I am currently carrying out some research using an on-line questionnaire about colour choices by consumers in product design. It would really help me a lot if you would take the survey. It only takes about 1 minute to complete. The link is http://questionpro.com/t/AKSnxZP9ij. Please feel free to share this link.
In a few weeks when the survey is completed you can come back to this page and you can see more details about what we were doing, why we were doing it, and what we found.
What goes around, comes around. The original Apple logo was rather garishly coloured. From 1976 until 1998 it was an apple with coloured horizontal stripes. The 1976 logo had its origins in an even earlier logo that was a hand drawn picture of Newton with an apple over his head. Steve Jobs insisted on the colours to humanise the company and the 1976 logo was designed by Rob Janoff with the coloured stripes also representing that the Apple II could generate graphics in colour. It’s hard to imagine that this was a big deal then but it was!! When I studied for my PhD in the early 1980s my computer had no colour, no hard drive and just 16 k (that’s 16 k, not 16 GB or 16 MB) of RAM. We take massive memory, processing power and colour for granted in our digital devices today. But I digress. In 1998 Apple discontinued the rainbow theme and started to use monochromatic themes (I used this word because more people would understand it to mean black and white but monochromatic is really single colour and a better would be achromatic). In the last 15 years or so I think it’s fair to say that Apple have used both monochromatic and achromatic versions of their famous logo.
Interesting then that in March 2012 Apple unveiled a new logo that is full of colour. See the right-most image in the picture above (image from Gizmodo UK) Everything comes back into fashion if you wait long enough.
I was inspired to write this by reading two other blogs; please visit them for further information:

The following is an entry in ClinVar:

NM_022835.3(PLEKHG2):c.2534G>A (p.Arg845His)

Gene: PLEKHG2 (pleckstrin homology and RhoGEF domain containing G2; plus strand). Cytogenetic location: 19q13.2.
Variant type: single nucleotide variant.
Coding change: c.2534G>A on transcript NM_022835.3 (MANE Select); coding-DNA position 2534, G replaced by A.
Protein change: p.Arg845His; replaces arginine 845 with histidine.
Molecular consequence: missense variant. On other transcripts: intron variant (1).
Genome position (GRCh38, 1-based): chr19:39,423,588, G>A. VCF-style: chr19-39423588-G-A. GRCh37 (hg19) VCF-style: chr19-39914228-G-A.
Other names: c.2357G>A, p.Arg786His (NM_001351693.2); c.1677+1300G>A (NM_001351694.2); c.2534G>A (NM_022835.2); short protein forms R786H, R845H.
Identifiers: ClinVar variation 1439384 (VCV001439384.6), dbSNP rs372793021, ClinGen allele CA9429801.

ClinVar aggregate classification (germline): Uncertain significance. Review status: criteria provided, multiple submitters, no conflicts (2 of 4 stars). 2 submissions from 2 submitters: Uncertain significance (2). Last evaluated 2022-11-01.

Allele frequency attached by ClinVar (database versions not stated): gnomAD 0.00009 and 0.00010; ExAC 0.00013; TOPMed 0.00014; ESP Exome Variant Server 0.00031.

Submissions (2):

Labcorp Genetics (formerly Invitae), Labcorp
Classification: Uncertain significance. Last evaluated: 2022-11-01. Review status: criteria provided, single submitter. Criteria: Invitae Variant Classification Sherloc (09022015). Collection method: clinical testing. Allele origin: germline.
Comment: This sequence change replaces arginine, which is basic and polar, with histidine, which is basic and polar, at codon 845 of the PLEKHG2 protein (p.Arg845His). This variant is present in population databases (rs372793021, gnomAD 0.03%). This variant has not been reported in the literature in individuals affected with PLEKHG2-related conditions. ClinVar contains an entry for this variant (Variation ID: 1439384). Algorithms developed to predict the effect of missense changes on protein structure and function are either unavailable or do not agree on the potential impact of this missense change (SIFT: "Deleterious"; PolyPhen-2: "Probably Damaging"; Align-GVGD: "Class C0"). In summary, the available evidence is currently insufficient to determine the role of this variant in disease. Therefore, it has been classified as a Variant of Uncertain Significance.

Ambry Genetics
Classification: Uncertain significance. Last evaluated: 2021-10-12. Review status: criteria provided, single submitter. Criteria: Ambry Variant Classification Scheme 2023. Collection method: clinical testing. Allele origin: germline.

Eliza Brooke’s blog.
Rob Mead-Green’s blog.
The UK government is set to rebrand its departments with bold new colour schemes. The new colours include lots of blues and greens; for example, navy blue for the Foreign Office, bright blue for the NHS and green for the Department of Energy and Climate Change. However, the The Department for Culture, Media and Sport, which is purple at the moment, is reassigned bright pink.
Read more here.
I don’t know if it is related to my recent post that people, especially females buy bright colours in times of austerity, but I just came across a report that claims that women like pink gadgets and laptops.
Dr Gloria Moss, Reader in Human Resources at Bucks New University said:
“There’s a very strong tendency for men to prefer hard, rectangular and dark shapes. While women showed a preference towards more curved, and pink design. I don’t think it’s anything for women to be afraid of that women like different colours, because the roots of the colour preference take womens’ responsibility beyond hearth and home. The differences have their origins in the different activities carried out by men and women over the ages.”
Moss used a range of website designs created by men and women to test her hypothesis amongst a sample group of students at Oxford. Men preferred linear, rectangular designs, while women preferred colourful designs with large images.
I’m a man but I also like pink. So clearly the above does not apply to all women and all men.
For balance see my post on pink stinks.
Today I found Karen Haller’s blog post on the meaning of red.
I liked the fact that she wrote about positive (warmth, excitement, energy) and negative (aggressive, confrontational) connotations of the colour. Karen argues that companies that use red as their primary colour are aggressive and energetic with a buzz about them. She gives examples of vodafone, coca cola, and virgin. Do you agree with her?
About six months ago I posted about popular car colours in Canada. Silver and grey were the most popular colours according to sales data with black not far behind. I think it would be a rather similar story in the UK. Certainly silvery grey has become very popular over the last 10 years or so. My own car is black. My last car was grey. White is not popular here – I heard that car salesman refer to the colour of second-hand white cars as “three-week white” because it takes three weeks longer to sell them than cars in other colours. Though I think the last few years has seen a slight increase in the popularity of white cars in the UK.
Anyway, according to The Color Association of the United States nine out of ten cars sold in South Korea are white, silver (grey) or black – a higher proportion for these three colours than in any other country. Apparently, white cars have the highest resale value; white is associated with families and therefore white cars are thought to have been owned by responsible family types like me and therefore will have been well maintained. (My car is definitely not well maintained.)